- The Lorraine Sisters, Jazz Age Club
- Information about the S.S. Republic
- On the Water - Ocean Crossings, online exhibition, National Museum of American History
- Science Service collections at the Smithsonian Institution Archives
When I began doing oral history interviews at the Smithsonian in 1974, I went to see Louise Daniel Hutchinson (1928-2014) of the Anacostia Neighborhood Museum, now the Anacostia Community Museum (ACM). She was a pioneer in community oral history and experimented with new media, such as video, that captured settings and body language. She maintained the highest standards of scholarship at the same time that she welcomed the inexperienced, those outside the ivy-covered walls of academe. Her dedication to African American history was infectious, and she had a major effect on the development of the Anacostia Museum.
Born in 1928 in Ridge, Maryland, Hutchinson’s parents were teachers and civil rights activists in the District of Columbia. As a college student, she sat-in at lunch counters and attended the arguments for Brown vs. the Board of Education of Topeka, Kansas. She received her B.A. from Howard University in 1951 and pursued graduate studies in sociology. She married Ellsworth W. Hutchinson, Jr., and worked as a substitute teacher as they raised six children. After the assassination of Martin Luther King, Jr., Hutchinson reassessed her life and decided she had to make more major contributions to improve the world for her children. As she was looking for an outlet, she was asked to take on an education project at the National Portrait Gallery that would focus on working with the District of Columbia public schools. So in 1971 she became a researcher at the Portrait Gallery, working on the African American portraiture of William Harmon and Winold Reiss, with a goal of linking to the local community. She also contributed to the exhibit The Black Presence in the Era of the American Revolution while creating a solid program of educational activities.
By that time, the Smithsonian was beginning to change a bit. Secretary S. Dillon Ripley had created the Anacostia Neighborhood Museum in 1967 to reach out to the local African American communities that rarely visited the Mall museums. Community activist John Kinard was named director, and he brought Hutchinson to the Museum in 1974 to direct its Research Center. She quickly began a series of dynamic programs that engaged the community. The museum was housed in an old movie theater which a cadre of volunteers helped convert to a museum. The Anacostia Historical Society grew under her watchful eye, and she created a research center where locals brought their treasured bibles and photographs for preservation.
Hutchinson curated several ground-breaking exhibits, such as The Anacostia Story: 1608-1930, Out of Africa: From West African Kingdoms to Colonization, and Black Women: Achievements Against the Odds. Meticulously researched, they were accompanied by books that made this history available to a broader audience. Smithsonian administrators had viewed the Anacostia site as a temporary exhibit venue to attract visitors to the Mall, not an actual museum. Hutchinson worked hard to redefine the museum's mission and eventually succeeded "against the odds" in making it a full scale museum. But she and her colleagues had to overcome significant inertia and even opposition on the Mall. The museum's Research Center collected a wealth of materials on African American history, including interviews of community members. She ensured that the contributions of the Anacostia and wider African American community were recognized in the historical record, and then shared that information with K-12 teachers and their students, community members, scholars and college students alike. She also rewrote Smithsonian history with her book, Kind Regards of S. G. Brown, on Professor Solomon Brown, the first African American employee at the Smithsonian who spent 54 years at the Institution.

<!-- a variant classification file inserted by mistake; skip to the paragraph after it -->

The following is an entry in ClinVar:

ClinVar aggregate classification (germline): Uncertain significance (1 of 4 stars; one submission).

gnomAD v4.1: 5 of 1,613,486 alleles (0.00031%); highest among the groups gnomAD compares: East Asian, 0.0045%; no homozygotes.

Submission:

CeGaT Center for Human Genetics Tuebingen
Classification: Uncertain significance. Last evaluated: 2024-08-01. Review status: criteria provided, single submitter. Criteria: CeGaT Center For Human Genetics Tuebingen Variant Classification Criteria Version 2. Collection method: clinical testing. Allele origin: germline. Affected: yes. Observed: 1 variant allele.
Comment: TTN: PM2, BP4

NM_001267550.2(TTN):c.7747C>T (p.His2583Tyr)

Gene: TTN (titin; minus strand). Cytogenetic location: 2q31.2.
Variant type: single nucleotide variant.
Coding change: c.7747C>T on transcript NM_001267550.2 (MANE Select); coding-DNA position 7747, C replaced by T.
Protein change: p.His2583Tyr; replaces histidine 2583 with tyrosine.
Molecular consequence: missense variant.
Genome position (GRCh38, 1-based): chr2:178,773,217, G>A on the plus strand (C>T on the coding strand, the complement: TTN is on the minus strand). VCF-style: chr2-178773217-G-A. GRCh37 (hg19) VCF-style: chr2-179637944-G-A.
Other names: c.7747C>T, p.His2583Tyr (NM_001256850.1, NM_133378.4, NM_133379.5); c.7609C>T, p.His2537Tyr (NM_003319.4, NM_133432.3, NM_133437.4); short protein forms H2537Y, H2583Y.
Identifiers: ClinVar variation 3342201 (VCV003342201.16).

Hutchinson was always busy, but never too busy to mentor younger folks who needed guidance. Always generous with her time and expertise, Hutchinson placed the Anacostia Community Museum on a firm foundation and developed a cadre of young people to carry her work forward.
Please listen to the following audio clips from the oral history interviews with Louise Daniel Hutchinson:
- Louise Hutchinson on the impact of the Martin Luther King , Jr. assassination on her work.
- Louise Hutchinson on working against all odds.
- Solomon Brown: First African American Employee at the Smithsonian Institution, online exhibition, Smithsonian Institution Archives
- Eminent scholar leaves lasting legacy, East of the River DC News
- Record Unit 9588: Oral history interviews with Louise Daniel Hutchinson, 1987, Smithsonian Institution Archives